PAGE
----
Finding happiness in the time of COVID

I was waiting for my boyfriend to return back from cleaning his car. Suddenly and unexpectedly, the tears started rolling down my face. I was startled at the sudden deluge. I don’t cry often. We had a small argument earlier in the day, the details of which I won’t divulge here. It made me question where I get my happiness from. It led me to the conclusion that, at least for me, there is no such thing as internal happiness.

I’ve been sidelined from medicine as a student for over a year now due to a mental health issue. Ever since then, I’ve watched slowly, standing by on the sidelines as I went from a promising young doctor in training to an out of work adult living with my mother and a huge debt load. That in and of itself would cause many to grieve. But, I try to stay positive. I try to express gratitude. And you know what? Most of the time that works. But not today.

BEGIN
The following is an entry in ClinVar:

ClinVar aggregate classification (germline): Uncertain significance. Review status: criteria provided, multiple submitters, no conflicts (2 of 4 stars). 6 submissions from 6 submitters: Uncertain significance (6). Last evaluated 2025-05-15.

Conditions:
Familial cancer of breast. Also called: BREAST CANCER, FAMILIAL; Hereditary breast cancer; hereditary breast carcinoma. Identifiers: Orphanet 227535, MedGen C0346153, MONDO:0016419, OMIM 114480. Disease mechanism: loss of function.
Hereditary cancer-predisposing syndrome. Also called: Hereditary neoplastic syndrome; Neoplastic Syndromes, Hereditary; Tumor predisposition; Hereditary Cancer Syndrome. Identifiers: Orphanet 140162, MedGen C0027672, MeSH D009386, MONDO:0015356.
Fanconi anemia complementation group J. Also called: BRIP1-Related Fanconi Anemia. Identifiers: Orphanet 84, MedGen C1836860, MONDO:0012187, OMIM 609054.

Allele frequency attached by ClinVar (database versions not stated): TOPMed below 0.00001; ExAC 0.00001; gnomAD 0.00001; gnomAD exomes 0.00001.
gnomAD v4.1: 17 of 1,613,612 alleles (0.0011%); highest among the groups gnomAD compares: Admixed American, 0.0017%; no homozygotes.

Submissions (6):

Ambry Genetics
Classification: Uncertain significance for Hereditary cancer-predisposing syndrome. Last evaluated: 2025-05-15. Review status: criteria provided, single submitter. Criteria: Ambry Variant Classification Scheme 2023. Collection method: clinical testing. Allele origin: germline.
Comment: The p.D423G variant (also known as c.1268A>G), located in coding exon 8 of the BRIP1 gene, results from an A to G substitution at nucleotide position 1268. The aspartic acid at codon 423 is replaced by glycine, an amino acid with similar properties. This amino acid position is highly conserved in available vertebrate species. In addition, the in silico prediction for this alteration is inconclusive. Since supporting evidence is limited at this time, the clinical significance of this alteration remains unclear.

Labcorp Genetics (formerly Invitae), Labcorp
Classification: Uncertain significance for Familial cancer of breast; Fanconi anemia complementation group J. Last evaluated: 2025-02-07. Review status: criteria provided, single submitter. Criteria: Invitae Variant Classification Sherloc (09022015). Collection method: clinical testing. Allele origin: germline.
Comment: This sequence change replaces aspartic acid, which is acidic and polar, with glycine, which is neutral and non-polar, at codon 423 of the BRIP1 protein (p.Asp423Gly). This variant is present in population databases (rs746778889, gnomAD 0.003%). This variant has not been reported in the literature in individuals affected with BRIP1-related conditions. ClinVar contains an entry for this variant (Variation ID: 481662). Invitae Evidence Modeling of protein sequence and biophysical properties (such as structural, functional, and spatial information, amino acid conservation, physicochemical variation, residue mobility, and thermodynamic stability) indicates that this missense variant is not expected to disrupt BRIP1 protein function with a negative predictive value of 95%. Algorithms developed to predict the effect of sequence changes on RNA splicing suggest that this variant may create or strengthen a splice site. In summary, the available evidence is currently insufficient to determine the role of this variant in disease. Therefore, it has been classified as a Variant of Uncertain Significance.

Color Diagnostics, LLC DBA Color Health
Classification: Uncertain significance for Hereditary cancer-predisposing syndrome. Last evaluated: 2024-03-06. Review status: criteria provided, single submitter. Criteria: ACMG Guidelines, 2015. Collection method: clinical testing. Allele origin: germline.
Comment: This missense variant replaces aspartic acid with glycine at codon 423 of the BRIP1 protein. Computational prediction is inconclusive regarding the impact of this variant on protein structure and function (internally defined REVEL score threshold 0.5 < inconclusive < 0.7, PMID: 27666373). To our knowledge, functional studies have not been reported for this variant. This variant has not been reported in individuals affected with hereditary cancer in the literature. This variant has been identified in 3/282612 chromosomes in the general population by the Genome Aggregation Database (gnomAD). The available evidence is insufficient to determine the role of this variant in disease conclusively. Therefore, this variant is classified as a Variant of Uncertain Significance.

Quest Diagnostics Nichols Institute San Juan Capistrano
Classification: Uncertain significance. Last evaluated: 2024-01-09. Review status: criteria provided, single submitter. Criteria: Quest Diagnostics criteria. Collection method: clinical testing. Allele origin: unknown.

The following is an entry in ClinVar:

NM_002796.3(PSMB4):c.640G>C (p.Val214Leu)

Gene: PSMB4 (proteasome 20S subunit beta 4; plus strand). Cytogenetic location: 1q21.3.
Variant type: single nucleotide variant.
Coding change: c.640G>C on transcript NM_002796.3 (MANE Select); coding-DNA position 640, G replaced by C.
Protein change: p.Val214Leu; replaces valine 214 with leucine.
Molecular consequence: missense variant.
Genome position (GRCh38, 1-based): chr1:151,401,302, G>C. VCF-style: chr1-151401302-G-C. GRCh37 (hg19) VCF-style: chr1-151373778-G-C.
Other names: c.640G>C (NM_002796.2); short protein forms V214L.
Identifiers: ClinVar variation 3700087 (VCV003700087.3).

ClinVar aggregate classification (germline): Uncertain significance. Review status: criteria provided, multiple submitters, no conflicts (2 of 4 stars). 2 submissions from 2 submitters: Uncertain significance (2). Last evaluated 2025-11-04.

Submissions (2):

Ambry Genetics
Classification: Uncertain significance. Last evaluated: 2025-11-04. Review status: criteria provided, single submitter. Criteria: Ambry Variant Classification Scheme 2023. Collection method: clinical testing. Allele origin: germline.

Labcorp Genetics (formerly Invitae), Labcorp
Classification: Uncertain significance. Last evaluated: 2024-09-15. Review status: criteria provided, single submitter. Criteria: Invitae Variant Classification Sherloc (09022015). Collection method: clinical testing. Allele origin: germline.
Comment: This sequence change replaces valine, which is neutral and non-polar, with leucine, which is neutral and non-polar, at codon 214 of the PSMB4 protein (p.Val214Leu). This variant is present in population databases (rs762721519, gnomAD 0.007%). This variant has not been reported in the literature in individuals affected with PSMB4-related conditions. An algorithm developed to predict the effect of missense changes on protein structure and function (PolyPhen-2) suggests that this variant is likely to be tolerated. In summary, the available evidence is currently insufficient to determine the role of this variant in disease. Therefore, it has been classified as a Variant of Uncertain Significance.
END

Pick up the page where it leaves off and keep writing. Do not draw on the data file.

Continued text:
Some days I feel like a failure, like a loser who couldn’t cut it. I imagine I might share that sentiment with many of my colleagues – the students, residents, and physicians fighting on the frontline during this unprecedented health crisis.

I know when I lost my happiness. My serotonin and dopamine seeking brain found its happiness in the pleasure of doing well on exams, of receiving positive feedback from my teachers, and, most of all, in the gratitude from my patients. Now, that pleasure has been replaced by the relationships I have with my family, the love I share with my boyfriend of nearly ten years, as those bonds have grown stronger over the last year.

What would I say to those struggling to find their happiness in these trying times? To those who are overworked and underappreciated? Remember the gratitude of that dying patient and their grieving family. Of the nurse who thanked you for staying with a patient just a few moments longer while they struggled to catch their breath. And of the people banging pans out in the street on your way home. These are the little things that add up and bring happiness in an otherwise dismal time in perhaps an unexpected way.

The author is an anonymous medical student.

Image credit: Shutterstock.com

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